AMBMS, the Ariya Magga Buddhist Missionary Society, maintains Ariya Magga Vihara, an “abode” of the Noble Path, located at 123 S. Center Street, in Sioux City, Iowa, USA. As a Noble Path Abode, the vihara is a place of instruction and practice, where everyone is welcome, whether for meditation practice, to learn a bit about practicing the Noble Path, to learn about the many paths called Buddhism, or just to visit. We note that, while some social functions take place here we not a social gathering hall. We try to keep the atmosphere at the vihara quiet and relaxed, and we ask that you help us in that effort. Please enter quietly, turning off cell phones, pagers and any other devices which might make a disturbing noise. If others are “sitting” in the Buddha Hall, speak as little as possible, and speak softly when you must.
Our practice falls within the family of disciplines called "Buddhist," but despite what you might have read, or heard, or might be anticipating, when visiting Ariya Magga Vihara you will not be required to bow, to chant, to participate in meditation or to do other things which are unfamiliar or uncomfortable. At Ariya Magga Vihara we follow certain customs and traditions, and we do ask that you be respectful of them. If you are not sure of what would be respectful, please ask.
One thing that stands out for some people is that as they enter the vihara, the entry room is sometimes full of shoes. This is due to the custom of removing one’s shoes when entering a vihara building, and especially before entering a Buddha Hall. There are lots of different explanations for this practice, some of which seem more plausible than others. One explanation is that for centuries in Asia people removed their shoes before entering any building, as their shoes were usually dusty or muddy or otherwise “dirty.” So it was both hygienic and respectful to leave the dirt at the door. Another explanation is rooted in ancient mythology, which held that impish and/or evil spirits or beings lived in the earth. Walking outside in shoes disturbed them and they would subsequently cling to the shoes’ soles. Carrying these imps/spirits into one’s house, business or temple was just bad form. Another explanation is derived from logical reasoning. Shoes are dirty. Wearing shoes indoors brings dirt indoors. Indoors we sit on the floor. We don’t want to sit in dirt. Ergo, we don’t wear our shoes indoors. For some people removing the shoes is an action which assists them in making the mental transition from a noisy “outside” world to the more peaceful atmosphere of the vihara. Removing one’s shoes is the first preparatory step toward their practice. And finally, people who practice the Noble Path frequently sit on the floor with their legs crossed in either a “full-lotus” or “half-lotus” position. It is very uncomfortable to sit in either of these positions wearing shoes. So we leave them at the door as we come in.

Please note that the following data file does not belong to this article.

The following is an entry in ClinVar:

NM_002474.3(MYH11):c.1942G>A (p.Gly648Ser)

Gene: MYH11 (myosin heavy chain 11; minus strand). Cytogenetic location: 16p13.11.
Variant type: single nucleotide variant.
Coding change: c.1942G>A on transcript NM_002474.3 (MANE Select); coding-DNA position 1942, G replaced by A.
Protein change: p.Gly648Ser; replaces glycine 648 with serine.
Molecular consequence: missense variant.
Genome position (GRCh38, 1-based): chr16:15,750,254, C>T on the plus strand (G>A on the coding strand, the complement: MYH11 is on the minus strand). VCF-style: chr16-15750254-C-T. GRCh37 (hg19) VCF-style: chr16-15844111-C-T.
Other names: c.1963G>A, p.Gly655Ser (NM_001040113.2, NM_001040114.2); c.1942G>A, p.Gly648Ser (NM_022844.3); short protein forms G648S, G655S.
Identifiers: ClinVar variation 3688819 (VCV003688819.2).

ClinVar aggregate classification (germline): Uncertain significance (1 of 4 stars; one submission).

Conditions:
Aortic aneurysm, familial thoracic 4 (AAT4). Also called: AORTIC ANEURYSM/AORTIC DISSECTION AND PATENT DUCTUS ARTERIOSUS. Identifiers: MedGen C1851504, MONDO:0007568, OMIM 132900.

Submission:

We encourage the custom of removing shoes at the door, but if there is some reason you would rather not, we can live with that, too. And if you are more comfortable in a chair, we have those too. Please don’t let these customs deter you from coming for a visit or a sitting. You might find our vihara a refuge from the “sturm und drang” of our modern world.
Ehi passiko! Come and see!